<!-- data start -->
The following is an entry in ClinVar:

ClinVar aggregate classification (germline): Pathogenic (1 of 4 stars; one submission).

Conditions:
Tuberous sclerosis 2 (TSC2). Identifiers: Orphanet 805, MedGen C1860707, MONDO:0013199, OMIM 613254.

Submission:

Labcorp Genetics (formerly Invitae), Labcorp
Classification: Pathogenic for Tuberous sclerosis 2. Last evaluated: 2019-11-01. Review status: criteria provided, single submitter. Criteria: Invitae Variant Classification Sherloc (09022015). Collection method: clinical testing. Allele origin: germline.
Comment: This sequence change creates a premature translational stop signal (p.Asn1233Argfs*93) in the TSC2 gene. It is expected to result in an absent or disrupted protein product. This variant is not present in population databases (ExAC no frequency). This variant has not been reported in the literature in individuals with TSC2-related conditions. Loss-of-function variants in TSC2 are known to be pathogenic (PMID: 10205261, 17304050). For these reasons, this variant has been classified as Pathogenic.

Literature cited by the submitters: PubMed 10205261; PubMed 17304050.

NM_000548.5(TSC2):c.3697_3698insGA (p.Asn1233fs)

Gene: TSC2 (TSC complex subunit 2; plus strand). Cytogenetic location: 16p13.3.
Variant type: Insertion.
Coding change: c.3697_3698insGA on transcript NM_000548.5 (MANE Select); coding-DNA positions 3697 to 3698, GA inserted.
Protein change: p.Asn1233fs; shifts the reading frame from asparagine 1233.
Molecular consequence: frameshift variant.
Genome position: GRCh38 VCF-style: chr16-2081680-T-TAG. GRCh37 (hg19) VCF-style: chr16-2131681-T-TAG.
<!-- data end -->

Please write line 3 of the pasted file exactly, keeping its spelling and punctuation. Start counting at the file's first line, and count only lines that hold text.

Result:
Conditions: